There once lived in Benares a rich merchant by the
name of Mitra who had long desired a son, but in
vain. In his need he prayed to various gods, among
them Shiva and Varuna, and finally his wife gave birth
to a boy. In order to ward off evil she gave him a girl's
name — Maitra (son of Mitra) Kanyaka (little girl) —
and a great celebration was held in honor of the child.
One day the boy's father sails out to sea and is never heard from again. The son, now grown, begins to ask questions about his father, but the mother, not wishing the same terrible fate to befall him, refuses to divulge his father's profession. The merchants of the town, however, jealous of the family's prosperity, are less scrupulous.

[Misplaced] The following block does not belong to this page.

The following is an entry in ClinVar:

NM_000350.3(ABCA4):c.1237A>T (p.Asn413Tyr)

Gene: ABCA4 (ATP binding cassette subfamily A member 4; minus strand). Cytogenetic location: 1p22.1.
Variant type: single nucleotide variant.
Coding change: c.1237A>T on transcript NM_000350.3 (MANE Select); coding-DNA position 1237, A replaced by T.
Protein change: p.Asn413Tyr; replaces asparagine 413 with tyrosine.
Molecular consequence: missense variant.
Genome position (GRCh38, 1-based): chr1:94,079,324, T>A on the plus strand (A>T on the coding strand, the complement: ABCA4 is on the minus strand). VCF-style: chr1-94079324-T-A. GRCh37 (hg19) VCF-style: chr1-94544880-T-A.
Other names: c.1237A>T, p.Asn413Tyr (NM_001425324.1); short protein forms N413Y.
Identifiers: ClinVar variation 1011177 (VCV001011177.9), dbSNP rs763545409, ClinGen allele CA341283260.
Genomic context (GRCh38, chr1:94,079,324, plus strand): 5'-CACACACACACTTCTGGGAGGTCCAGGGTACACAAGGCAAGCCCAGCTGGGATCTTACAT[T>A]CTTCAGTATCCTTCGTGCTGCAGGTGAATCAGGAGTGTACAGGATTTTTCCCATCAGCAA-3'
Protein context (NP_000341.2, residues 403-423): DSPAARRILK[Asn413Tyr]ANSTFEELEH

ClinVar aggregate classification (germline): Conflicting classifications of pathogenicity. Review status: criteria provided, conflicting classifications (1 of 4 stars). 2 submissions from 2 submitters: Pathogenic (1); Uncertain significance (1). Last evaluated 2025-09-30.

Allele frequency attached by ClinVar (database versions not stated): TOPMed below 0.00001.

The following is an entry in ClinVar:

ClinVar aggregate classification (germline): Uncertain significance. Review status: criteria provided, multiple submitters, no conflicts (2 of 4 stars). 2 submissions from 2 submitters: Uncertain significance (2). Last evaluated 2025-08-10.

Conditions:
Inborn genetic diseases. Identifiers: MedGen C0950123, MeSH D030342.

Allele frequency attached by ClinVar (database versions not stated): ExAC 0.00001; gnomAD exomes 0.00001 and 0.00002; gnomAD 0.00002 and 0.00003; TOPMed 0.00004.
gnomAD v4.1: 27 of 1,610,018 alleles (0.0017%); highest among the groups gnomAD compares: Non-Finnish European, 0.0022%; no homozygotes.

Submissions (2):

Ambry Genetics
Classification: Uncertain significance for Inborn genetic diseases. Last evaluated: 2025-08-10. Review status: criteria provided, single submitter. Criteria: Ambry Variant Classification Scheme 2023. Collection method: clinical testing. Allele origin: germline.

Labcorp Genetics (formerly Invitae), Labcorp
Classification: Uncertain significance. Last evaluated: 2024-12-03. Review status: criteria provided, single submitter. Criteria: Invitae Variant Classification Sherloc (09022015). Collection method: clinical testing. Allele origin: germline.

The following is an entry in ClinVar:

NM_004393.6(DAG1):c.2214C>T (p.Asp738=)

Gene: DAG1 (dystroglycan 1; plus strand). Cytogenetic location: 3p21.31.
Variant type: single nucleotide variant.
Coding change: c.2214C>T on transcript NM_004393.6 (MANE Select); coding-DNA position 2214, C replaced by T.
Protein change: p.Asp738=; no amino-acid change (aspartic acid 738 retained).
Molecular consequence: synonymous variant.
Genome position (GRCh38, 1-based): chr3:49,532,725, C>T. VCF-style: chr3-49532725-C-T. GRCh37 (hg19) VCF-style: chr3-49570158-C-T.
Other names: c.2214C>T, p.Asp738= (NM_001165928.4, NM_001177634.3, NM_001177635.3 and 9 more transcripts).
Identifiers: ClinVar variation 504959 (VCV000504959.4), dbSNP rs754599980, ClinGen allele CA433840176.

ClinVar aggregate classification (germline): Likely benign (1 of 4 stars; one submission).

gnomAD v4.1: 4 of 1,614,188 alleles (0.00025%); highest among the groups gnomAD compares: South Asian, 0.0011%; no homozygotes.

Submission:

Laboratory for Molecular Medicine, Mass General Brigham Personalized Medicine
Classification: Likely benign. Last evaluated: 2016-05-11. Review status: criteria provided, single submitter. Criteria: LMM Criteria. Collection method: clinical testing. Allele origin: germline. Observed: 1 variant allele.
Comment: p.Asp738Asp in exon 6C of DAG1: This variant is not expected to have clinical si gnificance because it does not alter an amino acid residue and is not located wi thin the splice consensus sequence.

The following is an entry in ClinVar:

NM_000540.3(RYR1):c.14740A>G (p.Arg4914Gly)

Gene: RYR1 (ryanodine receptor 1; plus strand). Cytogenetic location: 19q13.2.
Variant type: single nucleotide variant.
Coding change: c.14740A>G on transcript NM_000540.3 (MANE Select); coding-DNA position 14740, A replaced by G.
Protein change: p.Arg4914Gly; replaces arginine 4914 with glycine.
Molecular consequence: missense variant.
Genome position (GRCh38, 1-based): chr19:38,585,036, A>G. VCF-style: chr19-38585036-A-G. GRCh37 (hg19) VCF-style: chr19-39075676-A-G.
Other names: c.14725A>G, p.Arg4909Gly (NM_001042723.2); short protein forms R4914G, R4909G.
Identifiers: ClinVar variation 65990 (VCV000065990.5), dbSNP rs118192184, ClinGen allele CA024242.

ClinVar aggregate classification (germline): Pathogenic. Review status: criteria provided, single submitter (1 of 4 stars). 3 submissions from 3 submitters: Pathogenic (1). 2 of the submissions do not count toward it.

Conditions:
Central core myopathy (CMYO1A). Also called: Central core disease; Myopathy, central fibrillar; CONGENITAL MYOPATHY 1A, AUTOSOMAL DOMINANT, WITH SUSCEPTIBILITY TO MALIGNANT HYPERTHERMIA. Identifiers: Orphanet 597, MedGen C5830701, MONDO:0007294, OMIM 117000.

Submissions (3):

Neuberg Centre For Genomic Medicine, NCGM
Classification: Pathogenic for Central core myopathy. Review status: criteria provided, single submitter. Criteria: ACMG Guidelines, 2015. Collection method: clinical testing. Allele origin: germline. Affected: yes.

Despite his mother's pleas Maitrakanyaka prepares with the other merchants for a trading voyage. On the day of his departure his mother begs him for the last time to take up some less hazardous profession. In answer Maitrakanyaka, angered and scornful, aims a kick at the prostrate woman's head. As he turns to leave he hears these words: "My son, may the fruit of this deed not fall back on thee."
Maitrakanyaka puts out to sea. Very soon, however, his ship is caught in a storm and sinks; he manages to save himself by clutching a timber, and the wind brings him to shore. Not far off he sees a city, but when he approaches it his way is blocked by four beautiful apsaras who ask him to go with them. He does so, and ends up in their clutches. Years pass before he manages to escape. The experience is repeated in the next city he comes to, this time with eight seductresses, and again with sixteen, then thirty-two.